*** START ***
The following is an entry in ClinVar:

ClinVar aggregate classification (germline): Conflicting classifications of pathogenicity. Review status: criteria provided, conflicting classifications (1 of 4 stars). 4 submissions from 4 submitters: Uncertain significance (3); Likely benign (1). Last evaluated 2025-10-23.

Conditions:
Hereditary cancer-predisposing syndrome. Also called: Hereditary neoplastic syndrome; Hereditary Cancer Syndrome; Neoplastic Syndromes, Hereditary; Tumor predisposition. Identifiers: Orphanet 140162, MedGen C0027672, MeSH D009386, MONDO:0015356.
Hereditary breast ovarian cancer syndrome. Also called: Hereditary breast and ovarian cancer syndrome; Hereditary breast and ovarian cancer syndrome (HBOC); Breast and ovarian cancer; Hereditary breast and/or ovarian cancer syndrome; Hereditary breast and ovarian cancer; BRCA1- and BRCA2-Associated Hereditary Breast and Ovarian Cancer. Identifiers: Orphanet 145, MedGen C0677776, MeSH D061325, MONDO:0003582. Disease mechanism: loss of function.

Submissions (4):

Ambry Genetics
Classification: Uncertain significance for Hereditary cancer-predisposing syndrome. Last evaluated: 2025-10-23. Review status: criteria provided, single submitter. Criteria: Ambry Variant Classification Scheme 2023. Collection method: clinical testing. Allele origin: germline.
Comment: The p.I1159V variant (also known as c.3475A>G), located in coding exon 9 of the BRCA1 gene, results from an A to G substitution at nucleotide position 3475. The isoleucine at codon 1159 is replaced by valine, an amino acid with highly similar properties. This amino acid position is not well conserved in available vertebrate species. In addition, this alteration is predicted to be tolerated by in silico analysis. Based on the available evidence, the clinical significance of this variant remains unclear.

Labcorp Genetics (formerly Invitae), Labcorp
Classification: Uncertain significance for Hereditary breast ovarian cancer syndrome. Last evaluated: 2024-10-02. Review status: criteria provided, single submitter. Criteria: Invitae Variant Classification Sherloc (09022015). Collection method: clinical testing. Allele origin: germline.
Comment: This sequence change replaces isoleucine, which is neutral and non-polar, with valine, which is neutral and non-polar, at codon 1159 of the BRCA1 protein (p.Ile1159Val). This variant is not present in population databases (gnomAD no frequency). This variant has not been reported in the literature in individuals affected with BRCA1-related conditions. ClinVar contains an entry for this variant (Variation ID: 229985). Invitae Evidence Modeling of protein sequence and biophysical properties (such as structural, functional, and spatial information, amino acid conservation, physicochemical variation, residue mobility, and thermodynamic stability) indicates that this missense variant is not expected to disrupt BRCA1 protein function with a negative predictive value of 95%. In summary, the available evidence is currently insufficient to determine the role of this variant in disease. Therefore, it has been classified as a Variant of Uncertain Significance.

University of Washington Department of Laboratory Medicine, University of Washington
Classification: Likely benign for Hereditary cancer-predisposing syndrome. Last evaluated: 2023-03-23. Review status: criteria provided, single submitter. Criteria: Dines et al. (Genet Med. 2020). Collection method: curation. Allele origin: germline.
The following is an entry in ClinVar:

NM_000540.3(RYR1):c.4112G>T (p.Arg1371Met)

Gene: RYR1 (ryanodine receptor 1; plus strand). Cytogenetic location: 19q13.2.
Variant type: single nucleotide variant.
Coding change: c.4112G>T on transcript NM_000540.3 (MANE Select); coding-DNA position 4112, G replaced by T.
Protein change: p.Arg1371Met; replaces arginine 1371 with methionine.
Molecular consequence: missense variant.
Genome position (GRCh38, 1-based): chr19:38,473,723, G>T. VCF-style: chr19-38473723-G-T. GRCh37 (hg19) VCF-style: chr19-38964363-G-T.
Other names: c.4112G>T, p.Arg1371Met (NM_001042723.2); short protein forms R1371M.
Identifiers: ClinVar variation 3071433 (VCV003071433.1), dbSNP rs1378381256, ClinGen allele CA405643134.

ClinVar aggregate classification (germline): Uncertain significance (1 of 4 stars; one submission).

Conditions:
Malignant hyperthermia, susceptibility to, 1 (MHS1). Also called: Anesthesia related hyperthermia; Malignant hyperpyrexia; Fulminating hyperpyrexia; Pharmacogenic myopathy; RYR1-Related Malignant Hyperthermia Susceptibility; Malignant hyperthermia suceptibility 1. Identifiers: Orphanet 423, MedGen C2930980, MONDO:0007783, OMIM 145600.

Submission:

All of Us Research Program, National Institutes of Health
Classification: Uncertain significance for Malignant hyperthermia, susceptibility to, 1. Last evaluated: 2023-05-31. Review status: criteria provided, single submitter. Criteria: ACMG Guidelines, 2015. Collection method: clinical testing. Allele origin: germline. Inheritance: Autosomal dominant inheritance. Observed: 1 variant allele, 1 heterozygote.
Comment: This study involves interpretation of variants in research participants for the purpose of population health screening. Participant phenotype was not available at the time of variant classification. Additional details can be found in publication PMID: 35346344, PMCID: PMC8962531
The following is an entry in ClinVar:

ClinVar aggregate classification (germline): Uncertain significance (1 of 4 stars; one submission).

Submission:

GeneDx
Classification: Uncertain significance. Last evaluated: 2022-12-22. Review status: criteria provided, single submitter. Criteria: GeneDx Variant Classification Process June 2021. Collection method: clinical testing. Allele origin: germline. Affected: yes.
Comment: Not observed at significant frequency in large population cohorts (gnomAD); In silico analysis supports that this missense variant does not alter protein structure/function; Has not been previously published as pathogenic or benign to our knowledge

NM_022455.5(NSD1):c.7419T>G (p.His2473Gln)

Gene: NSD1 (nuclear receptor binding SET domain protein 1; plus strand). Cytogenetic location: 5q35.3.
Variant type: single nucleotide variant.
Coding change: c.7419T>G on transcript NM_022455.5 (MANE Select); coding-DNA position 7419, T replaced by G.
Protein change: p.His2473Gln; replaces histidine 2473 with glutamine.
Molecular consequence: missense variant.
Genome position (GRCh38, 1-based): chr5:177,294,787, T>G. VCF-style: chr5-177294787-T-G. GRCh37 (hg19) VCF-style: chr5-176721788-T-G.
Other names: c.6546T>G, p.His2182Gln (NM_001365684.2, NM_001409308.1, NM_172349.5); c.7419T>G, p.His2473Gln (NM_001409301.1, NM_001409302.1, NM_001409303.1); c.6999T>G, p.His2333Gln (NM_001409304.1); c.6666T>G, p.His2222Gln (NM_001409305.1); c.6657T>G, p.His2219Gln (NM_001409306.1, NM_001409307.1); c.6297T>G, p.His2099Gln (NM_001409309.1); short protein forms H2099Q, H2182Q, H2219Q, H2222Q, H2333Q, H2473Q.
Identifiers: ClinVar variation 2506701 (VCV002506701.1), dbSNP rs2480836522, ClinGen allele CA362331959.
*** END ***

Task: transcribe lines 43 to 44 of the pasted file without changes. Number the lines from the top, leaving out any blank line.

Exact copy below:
Molecular consequence: missense variant.
Genome position (GRCh38, 1-based): chr5:177,294,787, T>G. VCF-style: chr5-177294787-T-G. GRCh37 (hg19) VCF-style: chr5-176721788-T-G.